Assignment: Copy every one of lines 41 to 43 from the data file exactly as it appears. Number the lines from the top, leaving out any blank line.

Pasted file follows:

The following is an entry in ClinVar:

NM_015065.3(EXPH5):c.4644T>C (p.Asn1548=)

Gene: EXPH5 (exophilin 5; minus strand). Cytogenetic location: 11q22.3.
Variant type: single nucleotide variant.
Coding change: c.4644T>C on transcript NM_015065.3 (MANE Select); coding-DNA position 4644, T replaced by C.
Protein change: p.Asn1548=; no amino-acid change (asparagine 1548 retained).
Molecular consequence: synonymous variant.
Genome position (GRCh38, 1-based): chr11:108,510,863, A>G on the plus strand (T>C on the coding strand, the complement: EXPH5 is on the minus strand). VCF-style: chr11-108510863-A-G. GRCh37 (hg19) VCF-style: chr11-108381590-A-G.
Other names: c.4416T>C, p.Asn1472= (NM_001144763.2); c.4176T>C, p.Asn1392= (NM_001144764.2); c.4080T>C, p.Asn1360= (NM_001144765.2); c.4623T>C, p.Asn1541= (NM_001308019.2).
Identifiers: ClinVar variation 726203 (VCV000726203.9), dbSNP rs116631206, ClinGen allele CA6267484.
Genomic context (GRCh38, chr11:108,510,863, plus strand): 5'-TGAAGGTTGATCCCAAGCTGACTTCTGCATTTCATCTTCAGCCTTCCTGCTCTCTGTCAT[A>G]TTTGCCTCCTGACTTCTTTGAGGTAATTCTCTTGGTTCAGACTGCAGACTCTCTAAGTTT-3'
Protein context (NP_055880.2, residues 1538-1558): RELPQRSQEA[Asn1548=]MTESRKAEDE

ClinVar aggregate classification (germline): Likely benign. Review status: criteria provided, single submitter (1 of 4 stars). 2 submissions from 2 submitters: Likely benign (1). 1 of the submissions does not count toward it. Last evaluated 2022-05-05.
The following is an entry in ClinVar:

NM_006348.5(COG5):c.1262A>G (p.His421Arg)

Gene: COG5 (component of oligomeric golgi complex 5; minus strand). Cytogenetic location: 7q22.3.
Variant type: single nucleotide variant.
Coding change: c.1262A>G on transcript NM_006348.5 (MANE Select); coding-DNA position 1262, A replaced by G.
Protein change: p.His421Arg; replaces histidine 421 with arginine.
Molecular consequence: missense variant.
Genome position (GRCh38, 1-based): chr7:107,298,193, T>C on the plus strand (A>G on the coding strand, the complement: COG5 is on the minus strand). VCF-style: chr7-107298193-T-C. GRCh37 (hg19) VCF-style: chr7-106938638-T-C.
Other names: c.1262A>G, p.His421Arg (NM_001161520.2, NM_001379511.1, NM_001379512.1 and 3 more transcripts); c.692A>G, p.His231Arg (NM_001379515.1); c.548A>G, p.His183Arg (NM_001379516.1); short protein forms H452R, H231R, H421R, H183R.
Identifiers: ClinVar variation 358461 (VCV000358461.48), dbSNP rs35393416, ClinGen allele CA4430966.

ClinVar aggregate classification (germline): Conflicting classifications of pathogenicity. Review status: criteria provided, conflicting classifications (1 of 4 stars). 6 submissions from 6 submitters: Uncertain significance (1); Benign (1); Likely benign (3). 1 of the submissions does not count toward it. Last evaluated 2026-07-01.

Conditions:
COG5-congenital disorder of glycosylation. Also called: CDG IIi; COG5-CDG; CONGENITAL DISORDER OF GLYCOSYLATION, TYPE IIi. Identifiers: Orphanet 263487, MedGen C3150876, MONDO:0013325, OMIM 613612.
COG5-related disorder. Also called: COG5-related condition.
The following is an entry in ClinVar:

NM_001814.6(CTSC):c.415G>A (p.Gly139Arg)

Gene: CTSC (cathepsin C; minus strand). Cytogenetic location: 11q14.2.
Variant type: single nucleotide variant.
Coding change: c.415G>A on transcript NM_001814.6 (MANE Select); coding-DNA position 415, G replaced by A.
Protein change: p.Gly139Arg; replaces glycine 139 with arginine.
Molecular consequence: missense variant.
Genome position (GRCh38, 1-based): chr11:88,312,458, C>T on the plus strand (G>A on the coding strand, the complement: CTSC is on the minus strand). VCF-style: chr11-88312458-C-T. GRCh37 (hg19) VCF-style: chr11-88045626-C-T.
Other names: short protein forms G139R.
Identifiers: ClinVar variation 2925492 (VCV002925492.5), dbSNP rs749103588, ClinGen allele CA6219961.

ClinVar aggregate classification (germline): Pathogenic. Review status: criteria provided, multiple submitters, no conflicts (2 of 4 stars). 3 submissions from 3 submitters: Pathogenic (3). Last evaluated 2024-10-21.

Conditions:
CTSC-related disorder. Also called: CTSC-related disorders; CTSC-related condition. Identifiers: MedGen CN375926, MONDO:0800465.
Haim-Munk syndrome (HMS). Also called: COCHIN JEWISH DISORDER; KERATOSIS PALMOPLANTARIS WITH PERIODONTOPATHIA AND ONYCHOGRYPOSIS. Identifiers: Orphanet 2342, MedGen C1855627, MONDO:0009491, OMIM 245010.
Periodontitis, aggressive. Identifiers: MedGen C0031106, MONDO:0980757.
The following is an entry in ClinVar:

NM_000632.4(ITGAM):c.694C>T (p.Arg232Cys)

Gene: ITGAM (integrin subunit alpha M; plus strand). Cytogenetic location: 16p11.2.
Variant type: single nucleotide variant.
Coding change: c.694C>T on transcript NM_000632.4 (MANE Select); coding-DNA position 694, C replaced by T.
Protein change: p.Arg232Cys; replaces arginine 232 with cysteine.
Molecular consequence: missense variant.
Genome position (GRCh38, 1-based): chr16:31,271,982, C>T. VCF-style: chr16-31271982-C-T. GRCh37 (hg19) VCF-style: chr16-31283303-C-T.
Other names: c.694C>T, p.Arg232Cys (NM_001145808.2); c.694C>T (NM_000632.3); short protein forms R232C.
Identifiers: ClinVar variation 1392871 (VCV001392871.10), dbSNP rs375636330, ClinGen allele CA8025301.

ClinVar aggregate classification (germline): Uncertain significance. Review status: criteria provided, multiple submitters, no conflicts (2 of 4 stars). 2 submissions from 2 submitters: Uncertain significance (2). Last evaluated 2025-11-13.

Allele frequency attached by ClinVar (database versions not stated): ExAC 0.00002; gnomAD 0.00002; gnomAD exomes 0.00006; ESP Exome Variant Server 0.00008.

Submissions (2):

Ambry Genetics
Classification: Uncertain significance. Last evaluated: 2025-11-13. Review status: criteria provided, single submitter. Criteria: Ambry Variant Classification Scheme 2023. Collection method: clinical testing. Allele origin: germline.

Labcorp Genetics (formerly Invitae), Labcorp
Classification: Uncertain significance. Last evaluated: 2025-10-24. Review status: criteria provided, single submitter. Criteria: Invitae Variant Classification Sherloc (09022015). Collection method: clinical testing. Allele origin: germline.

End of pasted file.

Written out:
Haim-Munk syndrome (HMS). Also called: COCHIN JEWISH DISORDER; KERATOSIS PALMOPLANTARIS WITH PERIODONTOPATHIA AND ONYCHOGRYPOSIS. Identifiers: Orphanet 2342, MedGen C1855627, MONDO:0009491, OMIM 245010.
Periodontitis, aggressive. Identifiers: MedGen C0031106, MONDO:0980757.
The following is an entry in ClinVar: